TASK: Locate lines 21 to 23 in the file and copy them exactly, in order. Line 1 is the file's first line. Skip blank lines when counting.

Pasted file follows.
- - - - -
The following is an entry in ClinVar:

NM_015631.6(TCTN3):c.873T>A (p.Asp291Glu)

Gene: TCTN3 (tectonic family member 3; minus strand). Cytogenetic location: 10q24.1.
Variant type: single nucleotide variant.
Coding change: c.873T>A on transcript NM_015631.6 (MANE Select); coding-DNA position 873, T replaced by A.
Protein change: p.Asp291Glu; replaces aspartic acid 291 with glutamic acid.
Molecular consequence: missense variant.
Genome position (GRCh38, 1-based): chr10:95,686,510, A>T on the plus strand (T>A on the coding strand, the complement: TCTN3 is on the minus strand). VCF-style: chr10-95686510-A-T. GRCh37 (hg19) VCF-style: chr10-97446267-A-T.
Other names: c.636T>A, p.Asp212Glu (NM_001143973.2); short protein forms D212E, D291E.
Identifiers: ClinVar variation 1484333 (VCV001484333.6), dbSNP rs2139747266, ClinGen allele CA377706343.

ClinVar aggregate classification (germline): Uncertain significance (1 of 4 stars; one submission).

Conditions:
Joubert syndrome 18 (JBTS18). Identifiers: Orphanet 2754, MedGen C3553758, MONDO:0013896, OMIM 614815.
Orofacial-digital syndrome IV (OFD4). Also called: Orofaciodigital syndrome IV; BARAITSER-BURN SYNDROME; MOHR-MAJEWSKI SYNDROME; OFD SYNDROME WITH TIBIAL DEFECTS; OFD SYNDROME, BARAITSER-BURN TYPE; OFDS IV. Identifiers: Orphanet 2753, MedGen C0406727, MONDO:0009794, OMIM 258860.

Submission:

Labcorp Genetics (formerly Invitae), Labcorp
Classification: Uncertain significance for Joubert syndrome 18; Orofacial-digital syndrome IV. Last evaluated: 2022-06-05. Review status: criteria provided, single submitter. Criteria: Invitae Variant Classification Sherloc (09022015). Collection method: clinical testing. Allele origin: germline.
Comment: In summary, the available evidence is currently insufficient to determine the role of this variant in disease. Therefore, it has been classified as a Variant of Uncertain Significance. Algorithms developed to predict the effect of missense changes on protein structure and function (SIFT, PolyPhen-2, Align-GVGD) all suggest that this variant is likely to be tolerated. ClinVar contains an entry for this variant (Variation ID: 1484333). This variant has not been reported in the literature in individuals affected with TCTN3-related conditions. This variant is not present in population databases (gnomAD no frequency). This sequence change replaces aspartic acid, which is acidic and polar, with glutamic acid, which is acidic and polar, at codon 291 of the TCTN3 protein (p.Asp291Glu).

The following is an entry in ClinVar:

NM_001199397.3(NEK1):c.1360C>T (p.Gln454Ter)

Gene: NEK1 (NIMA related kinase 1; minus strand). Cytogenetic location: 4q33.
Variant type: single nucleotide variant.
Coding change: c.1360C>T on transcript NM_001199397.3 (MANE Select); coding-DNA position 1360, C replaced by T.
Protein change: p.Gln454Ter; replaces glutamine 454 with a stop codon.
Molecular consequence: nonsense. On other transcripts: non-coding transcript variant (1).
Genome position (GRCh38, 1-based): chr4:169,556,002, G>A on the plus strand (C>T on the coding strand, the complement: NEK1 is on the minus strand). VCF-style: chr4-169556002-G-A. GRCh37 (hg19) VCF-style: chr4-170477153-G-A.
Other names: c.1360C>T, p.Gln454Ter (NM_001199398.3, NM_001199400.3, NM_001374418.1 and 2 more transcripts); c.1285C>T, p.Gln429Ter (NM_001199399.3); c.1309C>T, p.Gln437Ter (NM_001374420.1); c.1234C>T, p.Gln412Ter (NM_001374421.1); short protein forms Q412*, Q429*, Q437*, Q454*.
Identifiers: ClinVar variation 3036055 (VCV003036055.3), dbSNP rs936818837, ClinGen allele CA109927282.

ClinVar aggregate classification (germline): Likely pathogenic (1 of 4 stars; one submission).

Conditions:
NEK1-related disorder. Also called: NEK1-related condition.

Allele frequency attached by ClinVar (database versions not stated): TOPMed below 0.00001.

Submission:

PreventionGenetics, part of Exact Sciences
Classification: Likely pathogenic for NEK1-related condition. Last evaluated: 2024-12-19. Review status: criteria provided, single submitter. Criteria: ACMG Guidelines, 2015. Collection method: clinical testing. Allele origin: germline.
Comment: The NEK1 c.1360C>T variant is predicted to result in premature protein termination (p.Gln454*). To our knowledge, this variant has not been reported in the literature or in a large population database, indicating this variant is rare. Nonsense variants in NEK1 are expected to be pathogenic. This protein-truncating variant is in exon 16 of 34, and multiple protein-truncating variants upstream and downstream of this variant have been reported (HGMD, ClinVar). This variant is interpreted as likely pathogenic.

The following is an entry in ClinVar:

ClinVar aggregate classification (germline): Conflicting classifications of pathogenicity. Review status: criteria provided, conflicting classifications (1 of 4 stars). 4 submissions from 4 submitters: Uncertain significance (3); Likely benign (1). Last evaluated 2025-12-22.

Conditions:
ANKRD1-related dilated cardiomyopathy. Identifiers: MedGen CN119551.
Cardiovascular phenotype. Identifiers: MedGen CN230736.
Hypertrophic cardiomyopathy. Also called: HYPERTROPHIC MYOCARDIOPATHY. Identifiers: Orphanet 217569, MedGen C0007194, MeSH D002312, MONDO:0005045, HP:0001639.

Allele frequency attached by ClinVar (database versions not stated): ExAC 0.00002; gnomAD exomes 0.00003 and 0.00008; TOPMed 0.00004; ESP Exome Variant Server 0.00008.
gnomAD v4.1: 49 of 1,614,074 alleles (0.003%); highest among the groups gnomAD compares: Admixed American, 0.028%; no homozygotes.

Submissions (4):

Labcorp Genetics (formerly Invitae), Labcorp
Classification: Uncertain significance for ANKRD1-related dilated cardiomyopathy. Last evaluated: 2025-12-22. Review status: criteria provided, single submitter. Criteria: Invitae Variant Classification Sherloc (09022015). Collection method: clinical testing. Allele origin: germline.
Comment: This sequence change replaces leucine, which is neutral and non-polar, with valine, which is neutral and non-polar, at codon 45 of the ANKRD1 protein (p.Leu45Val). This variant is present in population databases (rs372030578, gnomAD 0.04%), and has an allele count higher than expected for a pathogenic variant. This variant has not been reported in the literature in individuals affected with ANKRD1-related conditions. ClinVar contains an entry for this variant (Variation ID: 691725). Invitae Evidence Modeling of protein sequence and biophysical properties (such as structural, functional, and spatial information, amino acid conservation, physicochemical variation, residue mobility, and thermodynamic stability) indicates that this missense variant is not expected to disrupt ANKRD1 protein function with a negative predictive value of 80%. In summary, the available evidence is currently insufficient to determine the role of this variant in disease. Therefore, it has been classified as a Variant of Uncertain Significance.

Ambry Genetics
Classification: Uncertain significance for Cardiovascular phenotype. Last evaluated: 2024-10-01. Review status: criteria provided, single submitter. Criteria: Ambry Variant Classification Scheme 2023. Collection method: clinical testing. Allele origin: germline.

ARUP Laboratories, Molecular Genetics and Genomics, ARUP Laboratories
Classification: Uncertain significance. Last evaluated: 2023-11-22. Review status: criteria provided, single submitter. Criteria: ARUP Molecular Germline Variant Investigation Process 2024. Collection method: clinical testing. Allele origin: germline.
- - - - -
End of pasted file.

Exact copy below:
Gene: NEK1 (NIMA related kinase 1; minus strand). Cytogenetic location: 4q33.
Variant type: single nucleotide variant.
Coding change: c.1360C>T on transcript NM_001199397.3 (MANE Select); coding-DNA position 1360, C replaced by T.